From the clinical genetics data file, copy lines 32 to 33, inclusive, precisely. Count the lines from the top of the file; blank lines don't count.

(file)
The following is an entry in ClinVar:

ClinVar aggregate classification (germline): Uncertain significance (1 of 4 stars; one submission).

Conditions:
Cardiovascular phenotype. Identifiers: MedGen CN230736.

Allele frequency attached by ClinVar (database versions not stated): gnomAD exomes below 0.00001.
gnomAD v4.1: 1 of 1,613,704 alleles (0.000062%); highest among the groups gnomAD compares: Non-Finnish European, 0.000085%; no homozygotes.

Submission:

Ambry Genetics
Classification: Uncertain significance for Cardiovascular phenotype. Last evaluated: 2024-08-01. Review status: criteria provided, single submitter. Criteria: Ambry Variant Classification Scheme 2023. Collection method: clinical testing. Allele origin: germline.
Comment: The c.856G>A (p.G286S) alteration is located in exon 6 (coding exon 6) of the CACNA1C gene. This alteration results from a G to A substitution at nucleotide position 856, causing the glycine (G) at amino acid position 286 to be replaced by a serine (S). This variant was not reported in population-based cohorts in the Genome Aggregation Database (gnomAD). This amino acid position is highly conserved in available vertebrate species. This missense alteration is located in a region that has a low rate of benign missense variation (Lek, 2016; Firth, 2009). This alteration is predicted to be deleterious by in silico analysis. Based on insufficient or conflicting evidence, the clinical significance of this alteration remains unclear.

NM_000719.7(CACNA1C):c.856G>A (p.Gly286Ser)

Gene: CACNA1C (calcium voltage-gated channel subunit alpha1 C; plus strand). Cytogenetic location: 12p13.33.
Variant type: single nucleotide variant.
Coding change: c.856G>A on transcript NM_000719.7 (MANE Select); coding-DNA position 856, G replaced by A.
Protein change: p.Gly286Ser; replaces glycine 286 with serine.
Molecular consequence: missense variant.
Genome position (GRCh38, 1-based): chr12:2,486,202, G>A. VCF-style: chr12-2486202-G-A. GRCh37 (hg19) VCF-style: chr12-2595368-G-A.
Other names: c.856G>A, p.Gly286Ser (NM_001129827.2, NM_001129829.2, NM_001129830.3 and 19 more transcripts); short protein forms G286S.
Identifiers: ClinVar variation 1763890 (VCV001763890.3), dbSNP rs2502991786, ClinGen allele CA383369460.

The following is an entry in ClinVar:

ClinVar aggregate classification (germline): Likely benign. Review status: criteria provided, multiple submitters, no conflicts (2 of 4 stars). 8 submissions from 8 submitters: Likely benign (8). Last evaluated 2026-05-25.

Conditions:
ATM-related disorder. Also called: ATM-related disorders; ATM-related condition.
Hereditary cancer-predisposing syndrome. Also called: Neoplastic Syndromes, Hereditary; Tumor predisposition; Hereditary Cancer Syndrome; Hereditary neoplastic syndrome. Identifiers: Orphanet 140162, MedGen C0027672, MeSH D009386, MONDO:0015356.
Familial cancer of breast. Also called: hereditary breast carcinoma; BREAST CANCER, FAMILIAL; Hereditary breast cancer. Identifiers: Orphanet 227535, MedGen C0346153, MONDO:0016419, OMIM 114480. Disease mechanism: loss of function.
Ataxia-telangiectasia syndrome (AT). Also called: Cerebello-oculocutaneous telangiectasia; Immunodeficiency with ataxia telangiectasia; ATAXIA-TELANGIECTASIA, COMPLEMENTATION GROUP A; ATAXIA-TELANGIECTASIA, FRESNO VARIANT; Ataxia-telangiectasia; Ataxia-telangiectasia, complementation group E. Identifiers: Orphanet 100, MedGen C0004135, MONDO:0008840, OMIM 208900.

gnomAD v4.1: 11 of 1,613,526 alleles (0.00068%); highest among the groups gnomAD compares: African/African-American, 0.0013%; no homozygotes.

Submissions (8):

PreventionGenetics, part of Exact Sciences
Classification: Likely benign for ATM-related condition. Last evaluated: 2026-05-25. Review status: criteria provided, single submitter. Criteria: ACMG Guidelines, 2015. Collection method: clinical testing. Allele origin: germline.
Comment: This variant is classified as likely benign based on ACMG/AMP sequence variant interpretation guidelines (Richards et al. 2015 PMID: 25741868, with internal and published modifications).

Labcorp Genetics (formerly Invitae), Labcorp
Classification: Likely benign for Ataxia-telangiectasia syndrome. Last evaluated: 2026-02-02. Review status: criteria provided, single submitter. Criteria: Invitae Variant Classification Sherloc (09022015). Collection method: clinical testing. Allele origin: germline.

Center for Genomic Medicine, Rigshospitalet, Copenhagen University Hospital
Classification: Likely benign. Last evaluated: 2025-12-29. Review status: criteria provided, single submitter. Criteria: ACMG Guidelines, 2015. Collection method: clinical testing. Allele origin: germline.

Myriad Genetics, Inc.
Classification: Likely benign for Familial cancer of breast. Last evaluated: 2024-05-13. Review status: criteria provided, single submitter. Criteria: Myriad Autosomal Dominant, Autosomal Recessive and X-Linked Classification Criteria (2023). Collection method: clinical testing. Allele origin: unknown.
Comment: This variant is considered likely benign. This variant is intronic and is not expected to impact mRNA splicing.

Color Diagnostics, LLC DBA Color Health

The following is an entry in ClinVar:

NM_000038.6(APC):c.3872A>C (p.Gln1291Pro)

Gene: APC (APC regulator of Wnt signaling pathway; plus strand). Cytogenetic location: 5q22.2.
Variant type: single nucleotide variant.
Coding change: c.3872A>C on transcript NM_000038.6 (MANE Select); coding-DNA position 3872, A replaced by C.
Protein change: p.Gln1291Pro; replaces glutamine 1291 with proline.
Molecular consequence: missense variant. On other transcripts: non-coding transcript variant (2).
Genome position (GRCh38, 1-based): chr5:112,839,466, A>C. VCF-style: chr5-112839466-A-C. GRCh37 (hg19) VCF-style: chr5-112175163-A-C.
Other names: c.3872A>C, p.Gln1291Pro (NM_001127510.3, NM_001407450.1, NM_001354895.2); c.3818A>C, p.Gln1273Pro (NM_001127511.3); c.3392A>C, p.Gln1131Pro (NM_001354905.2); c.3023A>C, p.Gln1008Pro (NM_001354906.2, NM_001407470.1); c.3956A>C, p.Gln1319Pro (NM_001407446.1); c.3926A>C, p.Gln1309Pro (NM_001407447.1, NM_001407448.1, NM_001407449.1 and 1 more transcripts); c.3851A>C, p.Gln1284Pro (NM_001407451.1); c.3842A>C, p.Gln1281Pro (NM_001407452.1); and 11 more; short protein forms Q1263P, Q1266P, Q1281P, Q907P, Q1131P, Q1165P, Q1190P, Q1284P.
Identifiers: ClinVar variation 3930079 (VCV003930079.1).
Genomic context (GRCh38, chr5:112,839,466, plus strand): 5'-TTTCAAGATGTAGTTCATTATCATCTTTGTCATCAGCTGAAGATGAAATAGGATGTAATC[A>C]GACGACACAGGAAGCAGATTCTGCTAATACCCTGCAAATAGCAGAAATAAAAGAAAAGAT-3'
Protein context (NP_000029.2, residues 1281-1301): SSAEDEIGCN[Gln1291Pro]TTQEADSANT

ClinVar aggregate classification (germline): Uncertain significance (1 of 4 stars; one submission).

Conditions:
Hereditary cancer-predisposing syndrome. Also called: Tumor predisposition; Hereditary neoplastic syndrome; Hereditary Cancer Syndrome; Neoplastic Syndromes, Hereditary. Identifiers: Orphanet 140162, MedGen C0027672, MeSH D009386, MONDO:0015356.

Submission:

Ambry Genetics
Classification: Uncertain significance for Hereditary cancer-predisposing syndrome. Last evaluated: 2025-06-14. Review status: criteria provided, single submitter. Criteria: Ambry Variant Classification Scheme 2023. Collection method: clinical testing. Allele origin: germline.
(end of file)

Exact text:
Labcorp Genetics (formerly Invitae), Labcorp
Classification: Likely benign for Ataxia-telangiectasia syndrome. Last evaluated: 2026-02-02. Review status: criteria provided, single submitter. Criteria: Invitae Variant Classification Sherloc (09022015). Collection method: clinical testing. Allele origin: germline.